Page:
Date: November 18, 2019
Source: Colorado State University
The endangered Hawaiian duck, or koloa, the only endemic duck remaining on the main Hawaiian Islands, is threatened with genetic extinction due to interbreeding with feral mallards. This has led to the creation of hybrid forms of the koloa. But new research has found that the genetic diversity of the koloa is high, and conservation efforts on the island of Kauai have been successful.
Caitlin Wells, a research scientist at Colorado State University, conducted the research as a postdoctoral scholar at the University of California, Davis. This study is the culmination of two decades of research spearheaded by scientists from University of California, Davis; U.S. Fish and Wildlife Service; University of Texas, El Paso; Wright State University; Oregon State University; and the state of Hawaii's Division of Forestry and Wildlife.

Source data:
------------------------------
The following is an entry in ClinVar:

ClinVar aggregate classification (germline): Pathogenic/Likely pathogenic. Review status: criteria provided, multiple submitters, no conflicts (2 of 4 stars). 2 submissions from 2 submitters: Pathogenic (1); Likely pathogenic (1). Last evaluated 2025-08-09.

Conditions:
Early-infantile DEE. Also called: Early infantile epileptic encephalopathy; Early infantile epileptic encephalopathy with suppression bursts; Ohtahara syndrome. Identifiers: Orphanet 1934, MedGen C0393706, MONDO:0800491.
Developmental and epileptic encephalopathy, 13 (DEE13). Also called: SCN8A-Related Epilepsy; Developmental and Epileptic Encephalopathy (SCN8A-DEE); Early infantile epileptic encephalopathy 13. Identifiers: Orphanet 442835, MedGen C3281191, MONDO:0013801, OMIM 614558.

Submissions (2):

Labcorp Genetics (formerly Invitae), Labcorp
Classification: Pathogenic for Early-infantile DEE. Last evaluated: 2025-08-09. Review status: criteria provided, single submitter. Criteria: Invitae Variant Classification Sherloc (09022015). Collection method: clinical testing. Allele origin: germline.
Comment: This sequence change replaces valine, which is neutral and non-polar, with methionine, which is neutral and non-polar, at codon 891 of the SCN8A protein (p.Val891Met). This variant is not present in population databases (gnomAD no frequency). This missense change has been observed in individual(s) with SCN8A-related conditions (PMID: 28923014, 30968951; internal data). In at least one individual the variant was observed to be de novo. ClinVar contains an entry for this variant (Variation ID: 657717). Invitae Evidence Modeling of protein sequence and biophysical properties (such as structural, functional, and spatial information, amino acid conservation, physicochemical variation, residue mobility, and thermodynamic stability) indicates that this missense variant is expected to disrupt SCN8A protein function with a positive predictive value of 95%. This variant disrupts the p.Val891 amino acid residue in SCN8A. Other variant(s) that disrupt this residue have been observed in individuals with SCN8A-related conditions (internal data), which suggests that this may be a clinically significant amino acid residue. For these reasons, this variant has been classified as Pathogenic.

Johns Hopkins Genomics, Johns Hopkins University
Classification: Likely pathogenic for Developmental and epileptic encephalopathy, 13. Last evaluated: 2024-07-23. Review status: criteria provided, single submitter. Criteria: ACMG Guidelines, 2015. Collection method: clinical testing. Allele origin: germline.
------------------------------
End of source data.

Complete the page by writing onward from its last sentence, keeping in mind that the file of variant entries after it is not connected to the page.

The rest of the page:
The results from the study offer hope for existing conservation efforts with the koloa and other endangered birds around the world.
"Persistence of an endangered native duck, feral mallards, and multiple hybrid swarms across the main Hawaiian Islands," will be published Nov. 18 in Molecular Ecology, and Wells is the lead author.
A charismatic duck, located primarily on Kauai
Wells described the koloa as a "petite, buffy brown and charismatic duck," similar to a female mallard.
"The fact that the koloa on Kauai are pure and have a lot of genetic variation are two really positive things that came out of this study," said Wells.